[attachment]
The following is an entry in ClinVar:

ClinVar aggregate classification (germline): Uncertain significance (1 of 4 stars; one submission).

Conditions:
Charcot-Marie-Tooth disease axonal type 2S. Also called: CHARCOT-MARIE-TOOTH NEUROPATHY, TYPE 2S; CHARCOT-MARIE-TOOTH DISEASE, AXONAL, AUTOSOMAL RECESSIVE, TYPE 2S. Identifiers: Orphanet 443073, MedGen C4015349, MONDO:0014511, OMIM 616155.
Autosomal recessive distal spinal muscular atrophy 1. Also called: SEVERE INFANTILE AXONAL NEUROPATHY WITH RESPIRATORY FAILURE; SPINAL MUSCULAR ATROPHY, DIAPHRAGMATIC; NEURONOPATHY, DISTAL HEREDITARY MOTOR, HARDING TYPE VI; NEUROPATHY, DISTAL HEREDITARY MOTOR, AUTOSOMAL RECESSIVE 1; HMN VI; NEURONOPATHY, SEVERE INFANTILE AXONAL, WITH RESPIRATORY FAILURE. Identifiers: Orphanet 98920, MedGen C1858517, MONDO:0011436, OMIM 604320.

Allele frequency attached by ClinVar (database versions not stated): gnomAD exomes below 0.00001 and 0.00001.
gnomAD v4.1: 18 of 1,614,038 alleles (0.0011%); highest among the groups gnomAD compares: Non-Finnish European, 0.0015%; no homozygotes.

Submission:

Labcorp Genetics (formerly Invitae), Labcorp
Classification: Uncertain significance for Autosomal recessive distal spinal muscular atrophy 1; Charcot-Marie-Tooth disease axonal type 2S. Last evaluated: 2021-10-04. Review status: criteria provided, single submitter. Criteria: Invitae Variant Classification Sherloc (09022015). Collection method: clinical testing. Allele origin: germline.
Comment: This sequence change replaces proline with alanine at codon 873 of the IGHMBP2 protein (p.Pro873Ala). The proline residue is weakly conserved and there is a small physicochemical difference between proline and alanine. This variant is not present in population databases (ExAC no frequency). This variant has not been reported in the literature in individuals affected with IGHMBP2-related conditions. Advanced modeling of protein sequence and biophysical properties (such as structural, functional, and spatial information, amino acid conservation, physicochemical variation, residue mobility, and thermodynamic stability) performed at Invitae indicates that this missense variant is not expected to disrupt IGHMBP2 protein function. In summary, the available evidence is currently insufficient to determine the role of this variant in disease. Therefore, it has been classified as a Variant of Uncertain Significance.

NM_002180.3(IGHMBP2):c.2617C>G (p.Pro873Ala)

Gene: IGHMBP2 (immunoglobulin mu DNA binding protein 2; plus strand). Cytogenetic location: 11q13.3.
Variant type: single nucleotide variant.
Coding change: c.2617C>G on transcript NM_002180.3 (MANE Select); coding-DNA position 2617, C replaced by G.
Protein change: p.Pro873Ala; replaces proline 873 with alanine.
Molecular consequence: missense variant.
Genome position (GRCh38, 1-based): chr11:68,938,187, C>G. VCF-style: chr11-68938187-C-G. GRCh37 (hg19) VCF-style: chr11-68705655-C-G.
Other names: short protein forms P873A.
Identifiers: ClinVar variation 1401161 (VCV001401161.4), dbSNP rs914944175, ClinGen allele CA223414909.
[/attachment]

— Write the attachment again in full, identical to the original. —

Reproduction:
The following is an entry in ClinVar:

ClinVar aggregate classification (germline): Uncertain significance (1 of 4 stars; one submission).

Conditions:
Charcot-Marie-Tooth disease axonal type 2S. Also called: CHARCOT-MARIE-TOOTH NEUROPATHY, TYPE 2S; CHARCOT-MARIE-TOOTH DISEASE, AXONAL, AUTOSOMAL RECESSIVE, TYPE 2S. Identifiers: Orphanet 443073, MedGen C4015349, MONDO:0014511, OMIM 616155.
Autosomal recessive distal spinal muscular atrophy 1. Also called: SEVERE INFANTILE AXONAL NEUROPATHY WITH RESPIRATORY FAILURE; SPINAL MUSCULAR ATROPHY, DIAPHRAGMATIC; NEURONOPATHY, DISTAL HEREDITARY MOTOR, HARDING TYPE VI; NEUROPATHY, DISTAL HEREDITARY MOTOR, AUTOSOMAL RECESSIVE 1; HMN VI; NEURONOPATHY, SEVERE INFANTILE AXONAL, WITH RESPIRATORY FAILURE. Identifiers: Orphanet 98920, MedGen C1858517, MONDO:0011436, OMIM 604320.

Allele frequency attached by ClinVar (database versions not stated): gnomAD exomes below 0.00001 and 0.00001.
gnomAD v4.1: 18 of 1,614,038 alleles (0.0011%); highest among the groups gnomAD compares: Non-Finnish European, 0.0015%; no homozygotes.

Submission:

Labcorp Genetics (formerly Invitae), Labcorp
Classification: Uncertain significance for Autosomal recessive distal spinal muscular atrophy 1; Charcot-Marie-Tooth disease axonal type 2S. Last evaluated: 2021-10-04. Review status: criteria provided, single submitter. Criteria: Invitae Variant Classification Sherloc (09022015). Collection method: clinical testing. Allele origin: germline.
Comment: This sequence change replaces proline with alanine at codon 873 of the IGHMBP2 protein (p.Pro873Ala). The proline residue is weakly conserved and there is a small physicochemical difference between proline and alanine. This variant is not present in population databases (ExAC no frequency). This variant has not been reported in the literature in individuals affected with IGHMBP2-related conditions. Advanced modeling of protein sequence and biophysical properties (such as structural, functional, and spatial information, amino acid conservation, physicochemical variation, residue mobility, and thermodynamic stability) performed at Invitae indicates that this missense variant is not expected to disrupt IGHMBP2 protein function. In summary, the available evidence is currently insufficient to determine the role of this variant in disease. Therefore, it has been classified as a Variant of Uncertain Significance.

NM_002180.3(IGHMBP2):c.2617C>G (p.Pro873Ala)

Gene: IGHMBP2 (immunoglobulin mu DNA binding protein 2; plus strand). Cytogenetic location: 11q13.3.
Variant type: single nucleotide variant.
Coding change: c.2617C>G on transcript NM_002180.3 (MANE Select); coding-DNA position 2617, C replaced by G.
Protein change: p.Pro873Ala; replaces proline 873 with alanine.
Molecular consequence: missense variant.
Genome position (GRCh38, 1-based): chr11:68,938,187, C>G. VCF-style: chr11-68938187-C-G. GRCh37 (hg19) VCF-style: chr11-68705655-C-G.
Other names: short protein forms P873A.
Identifiers: ClinVar variation 1401161 (VCV001401161.4), dbSNP rs914944175, ClinGen allele CA223414909.